Antipasto – An Italian term referring to an assortment of hot or cold appetizers (smoked meats, fish, cheeses, olives, etc.) it literally translates to “before the pasta” and denotes a relatively light dish served before courses that are more substantial.
Aperitif – A French term for a light alcoholic beverage served before a meal, usually sherry or champagne, to stimulate the appetite.
A Point – Pronounced “pwah”, a French term used to describe food cooked just to the point of perfect doneness.
Appellation – The designated growing areas of wineries governed by local or federal rules and regulations. Although these rules vary from country to country, the basic principals of producing quality wines remains the same.
Aromatic – Any herb, spice, or plant that gives foods and drinks a distinct flavor or aroma.
Assation – A French term for cooking foods in their own natural juices without adding extra liquids.
A.Q. – Meaning, “As quoted”. Listed on menus denoting items that are generally seasonal or whose market price tends to fluctuate.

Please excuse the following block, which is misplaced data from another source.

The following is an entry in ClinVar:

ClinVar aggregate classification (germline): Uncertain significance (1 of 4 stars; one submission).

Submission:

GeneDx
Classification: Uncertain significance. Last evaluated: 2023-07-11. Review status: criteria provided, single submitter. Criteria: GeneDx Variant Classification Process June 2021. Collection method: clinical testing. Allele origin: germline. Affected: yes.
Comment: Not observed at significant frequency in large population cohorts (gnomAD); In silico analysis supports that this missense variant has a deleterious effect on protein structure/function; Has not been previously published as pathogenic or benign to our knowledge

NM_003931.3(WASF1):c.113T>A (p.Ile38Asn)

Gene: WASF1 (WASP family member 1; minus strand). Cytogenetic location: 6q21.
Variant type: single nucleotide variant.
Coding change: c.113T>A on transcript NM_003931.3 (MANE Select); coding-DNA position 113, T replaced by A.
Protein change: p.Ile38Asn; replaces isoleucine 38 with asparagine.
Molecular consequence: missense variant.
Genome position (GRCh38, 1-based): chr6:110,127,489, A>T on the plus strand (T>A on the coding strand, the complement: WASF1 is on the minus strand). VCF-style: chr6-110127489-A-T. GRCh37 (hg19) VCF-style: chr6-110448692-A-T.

Au Bleu – A French term for the method of preparing fish the instant after it is killed, especially for trout, the fish is plunged into a boiling court bouillon, which turns the skin a metallic blue color.
Au Gratin – A French term for a dish topped with a layer of either cheese or bread crumbs mixed with butter. It is then broiled or baked until brown.
Au Jus – A French term for meats served in their natural juices.
Au Poivre – A French term meaning “with pepper”, typically describing meats either prepared by coating in coarse ground peppercorns before cooking or accompanied by a peppercorn sauce.